TURKSOY’s Cultural Diplomacy: Large-Scale Projects, National Values, Focus on Youth 

ASTANA – Geopolitical shifts call for cultural diplomacy to foster interethnic understanding, a crucial component of maintaining stability. In this landscape, the Turkic world is on the rise, with culture standing at the forefront of its growing integration, said Secretary General of the International Organization of Turkic Culture (TURKSOY) Sultan Raev in an interview with The Astana Times.  

Interview with Sultan Raev. Photo credit: The Astana Times.

“Turkic states have a great historical heritage and immense potential for cultural integration. Primarily, it encompasses our language, followed by our culture, and finally, our traditions and lifestyle. It is essential for us to uphold our identity,” said Raev, a prominent literary figure of the Kyrgyz Republic, who was elected as TURKSOY Secretary General in March 2022.    

Sultan Raev. Photo credit: turksoy.org.

Headquartered in the Turkish capital of Ankara, TURKSOY serves as a bridge for promoting cultural collaboration and solidarity among Turkic-speaking nations and beyond. It is often referred to as the United Nations Educational, Scientific and Cultural Organization (UNESCO) of the Turkic World.  

Over 30 years, the organization has fortified cooperation among member states and solidified its presence in the international arena. The activities of TURKSOY align with the Turkic World Vision 2040, the strategic document based on four pillars preparedness, resilience, capacity for adaptation, and transformation. 

The role of cultural projects in Turkic unification 

TURKSOY holds more than 190 events per year, both thematic and strategic, according to Raev.   

“The organization has developed a wide range of transnational projects of all cultural directions. One of them is the annual announcement of the cultural сapital of the Turkic world. In 2012, Astana became the first city to be announced as its center,” he said.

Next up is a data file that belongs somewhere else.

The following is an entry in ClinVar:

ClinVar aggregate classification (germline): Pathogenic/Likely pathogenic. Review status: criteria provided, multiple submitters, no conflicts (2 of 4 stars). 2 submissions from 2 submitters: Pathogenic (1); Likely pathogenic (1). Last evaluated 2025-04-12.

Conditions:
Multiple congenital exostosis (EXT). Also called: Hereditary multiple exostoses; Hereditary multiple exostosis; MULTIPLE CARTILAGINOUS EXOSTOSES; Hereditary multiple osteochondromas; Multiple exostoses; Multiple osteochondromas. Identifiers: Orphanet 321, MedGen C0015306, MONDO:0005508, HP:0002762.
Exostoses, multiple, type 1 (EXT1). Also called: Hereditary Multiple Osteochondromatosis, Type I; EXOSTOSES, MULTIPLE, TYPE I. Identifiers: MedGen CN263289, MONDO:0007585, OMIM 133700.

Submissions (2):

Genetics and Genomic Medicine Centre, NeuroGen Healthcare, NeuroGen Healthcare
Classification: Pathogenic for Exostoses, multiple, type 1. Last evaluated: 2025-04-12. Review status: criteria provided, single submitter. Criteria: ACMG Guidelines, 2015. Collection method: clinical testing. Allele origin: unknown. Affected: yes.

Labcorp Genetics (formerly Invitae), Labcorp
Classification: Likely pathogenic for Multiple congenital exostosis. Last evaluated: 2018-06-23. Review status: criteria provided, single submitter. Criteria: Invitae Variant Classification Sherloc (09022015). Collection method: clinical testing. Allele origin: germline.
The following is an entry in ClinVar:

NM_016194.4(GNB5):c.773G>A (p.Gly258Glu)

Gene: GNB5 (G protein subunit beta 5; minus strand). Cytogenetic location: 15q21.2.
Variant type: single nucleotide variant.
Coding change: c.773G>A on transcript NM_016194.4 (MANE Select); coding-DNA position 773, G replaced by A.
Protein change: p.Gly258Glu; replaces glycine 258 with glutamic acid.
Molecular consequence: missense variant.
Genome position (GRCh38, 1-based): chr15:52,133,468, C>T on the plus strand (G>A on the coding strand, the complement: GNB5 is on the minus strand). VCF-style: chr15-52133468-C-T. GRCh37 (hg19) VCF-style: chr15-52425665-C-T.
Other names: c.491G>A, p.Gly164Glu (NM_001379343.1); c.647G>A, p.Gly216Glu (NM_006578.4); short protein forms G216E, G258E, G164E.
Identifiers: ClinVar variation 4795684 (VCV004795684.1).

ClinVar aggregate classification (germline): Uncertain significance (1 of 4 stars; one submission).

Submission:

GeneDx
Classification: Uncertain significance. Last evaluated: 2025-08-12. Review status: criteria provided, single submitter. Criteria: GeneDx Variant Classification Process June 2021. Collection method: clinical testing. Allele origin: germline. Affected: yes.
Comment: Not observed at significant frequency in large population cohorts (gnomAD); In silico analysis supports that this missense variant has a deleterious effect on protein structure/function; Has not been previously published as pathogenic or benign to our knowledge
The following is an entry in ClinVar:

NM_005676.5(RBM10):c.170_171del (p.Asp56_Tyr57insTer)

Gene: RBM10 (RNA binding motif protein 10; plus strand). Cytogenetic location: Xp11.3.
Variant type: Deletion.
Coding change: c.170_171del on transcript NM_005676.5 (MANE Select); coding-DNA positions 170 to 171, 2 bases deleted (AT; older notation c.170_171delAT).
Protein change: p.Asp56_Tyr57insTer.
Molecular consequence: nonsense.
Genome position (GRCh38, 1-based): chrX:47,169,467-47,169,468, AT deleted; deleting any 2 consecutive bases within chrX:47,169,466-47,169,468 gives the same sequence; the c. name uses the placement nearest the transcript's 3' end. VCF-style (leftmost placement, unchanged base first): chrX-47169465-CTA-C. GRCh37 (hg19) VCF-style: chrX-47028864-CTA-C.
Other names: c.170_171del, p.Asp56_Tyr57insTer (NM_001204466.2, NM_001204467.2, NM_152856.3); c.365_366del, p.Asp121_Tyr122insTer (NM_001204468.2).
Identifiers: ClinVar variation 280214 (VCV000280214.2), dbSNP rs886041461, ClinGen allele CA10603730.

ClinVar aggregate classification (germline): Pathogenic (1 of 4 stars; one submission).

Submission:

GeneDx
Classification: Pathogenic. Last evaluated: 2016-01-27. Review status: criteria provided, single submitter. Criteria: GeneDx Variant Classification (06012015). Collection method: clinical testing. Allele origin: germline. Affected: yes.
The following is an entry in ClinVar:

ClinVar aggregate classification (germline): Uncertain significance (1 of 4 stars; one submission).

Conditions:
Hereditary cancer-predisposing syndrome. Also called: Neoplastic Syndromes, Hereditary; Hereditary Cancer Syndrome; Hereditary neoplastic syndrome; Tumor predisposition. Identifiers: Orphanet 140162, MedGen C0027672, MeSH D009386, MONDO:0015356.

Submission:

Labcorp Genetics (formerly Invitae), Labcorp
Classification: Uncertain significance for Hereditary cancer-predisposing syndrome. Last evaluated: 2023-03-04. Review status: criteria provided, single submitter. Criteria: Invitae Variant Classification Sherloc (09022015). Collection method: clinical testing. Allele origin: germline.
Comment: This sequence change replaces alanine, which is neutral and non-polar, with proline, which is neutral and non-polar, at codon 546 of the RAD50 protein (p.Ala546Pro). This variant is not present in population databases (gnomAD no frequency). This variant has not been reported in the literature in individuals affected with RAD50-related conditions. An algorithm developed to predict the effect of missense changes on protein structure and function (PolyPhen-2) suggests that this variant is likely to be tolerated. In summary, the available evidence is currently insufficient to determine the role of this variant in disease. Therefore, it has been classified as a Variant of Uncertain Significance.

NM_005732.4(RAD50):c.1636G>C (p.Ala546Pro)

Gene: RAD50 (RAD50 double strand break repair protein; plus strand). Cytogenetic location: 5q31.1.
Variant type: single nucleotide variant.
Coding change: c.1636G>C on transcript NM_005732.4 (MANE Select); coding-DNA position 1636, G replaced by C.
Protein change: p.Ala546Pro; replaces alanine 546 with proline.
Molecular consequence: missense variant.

Since then, the project has spotlighted the cultural landmarks of 12 cities of its member states. This year, the small Turkmen town of Anau, located eight kilometers from the country’s capital Ashgabat, has become a new focal point of Turkic culture. Kazakhstan was the next destination on Raev’s itinerary after he visited Turkmenistan. 

In 2024, the city of Anau will become a venue for the fourth international Korkut Ata Film Festival.

“Korkut Ata Film Festival is one of our major projects. It has gained big success in cinematography. The festival serves as a platform for Turkic filmmakers, showcasing the best films in the industry,” said Raev.

He said that Turkic peoples didn’t have any platforms to strengthen cultural unity before. Raev noted that the festival should become a brand in the modern Turkic world.  

The third edition of Korkut Ata Film Festival was held in Baku, Azerbaijan. Photo credit: azerfocus.com.

Another promising project is centered on the study of petroglyphs, ancient rock engravings. 

“Petroglyphs represent the earliest manifestation of human genius, predating the works of great artists. All rock drawings hold symbolic value. Our ancestors perceived the world through symbols,” said Raev.   

From Raev’s perspective, rock paintings hold a special significance as they represent the earliest documented art within the Turkic world. “Their sacred meaning is integral to our culture,” he added.    

The project began this year. According to Raev, TURKSOY plans to issue a six-volume work devoted to the rock art of its six founding member countries: Azerbaijan, Kazakhstan, the Kyrgyz Republic, Uzbekistan, Turkmenistan, and Türkiye. 

The Almaty-based Margulan Institute of Archaeology is participating in the project on behalf of Kazakhstan. The institution carries out research under the Committee of Science of the Kazakh Ministry of Science and Higher Education. “I have recently met with them, and they have already embarked on their work,” noted Raev.  

Petroglyphs in Kazakhstan are predominantly found in the Zhetisu Region, specifically near the Kazakh cities of Zhetisu and Taldykorgan. The historical name of Zhetisu (seven rivers in Kazakh) derives from the rivers that flow into Lake Balkhash. Only five of them exist today: the Ayagoz River, Lepsy River, Aksu River, Karatal River, and Ili River.